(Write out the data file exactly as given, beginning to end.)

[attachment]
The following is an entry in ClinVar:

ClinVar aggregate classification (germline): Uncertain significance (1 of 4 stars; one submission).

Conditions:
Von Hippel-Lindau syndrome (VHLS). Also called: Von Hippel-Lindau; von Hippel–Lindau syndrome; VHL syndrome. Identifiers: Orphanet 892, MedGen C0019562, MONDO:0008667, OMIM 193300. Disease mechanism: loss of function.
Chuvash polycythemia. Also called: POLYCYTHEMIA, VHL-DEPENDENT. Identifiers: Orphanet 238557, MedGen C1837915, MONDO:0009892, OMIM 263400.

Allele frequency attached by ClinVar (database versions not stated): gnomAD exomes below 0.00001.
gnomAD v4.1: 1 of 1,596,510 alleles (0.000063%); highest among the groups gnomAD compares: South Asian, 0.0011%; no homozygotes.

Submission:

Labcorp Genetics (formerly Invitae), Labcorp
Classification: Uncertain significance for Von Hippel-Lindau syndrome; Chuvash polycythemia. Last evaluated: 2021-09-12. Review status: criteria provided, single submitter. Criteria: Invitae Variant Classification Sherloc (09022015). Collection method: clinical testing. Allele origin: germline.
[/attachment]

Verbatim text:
The following is an entry in ClinVar:

ClinVar aggregate classification (germline): Uncertain significance (1 of 4 stars; one submission).

Conditions:
Von Hippel-Lindau syndrome (VHLS). Also called: Von Hippel-Lindau; von Hippel–Lindau syndrome; VHL syndrome. Identifiers: Orphanet 892, MedGen C0019562, MONDO:0008667, OMIM 193300. Disease mechanism: loss of function.
Chuvash polycythemia. Also called: POLYCYTHEMIA, VHL-DEPENDENT. Identifiers: Orphanet 238557, MedGen C1837915, MONDO:0009892, OMIM 263400.

Allele frequency attached by ClinVar (database versions not stated): gnomAD exomes below 0.00001.
gnomAD v4.1: 1 of 1,596,510 alleles (0.000063%); highest among the groups gnomAD compares: South Asian, 0.0011%; no homozygotes.

Submission:

Labcorp Genetics (formerly Invitae), Labcorp
Classification: Uncertain significance for Von Hippel-Lindau syndrome; Chuvash polycythemia. Last evaluated: 2021-09-12. Review status: criteria provided, single submitter. Criteria: Invitae Variant Classification Sherloc (09022015). Collection method: clinical testing. Allele origin: germline.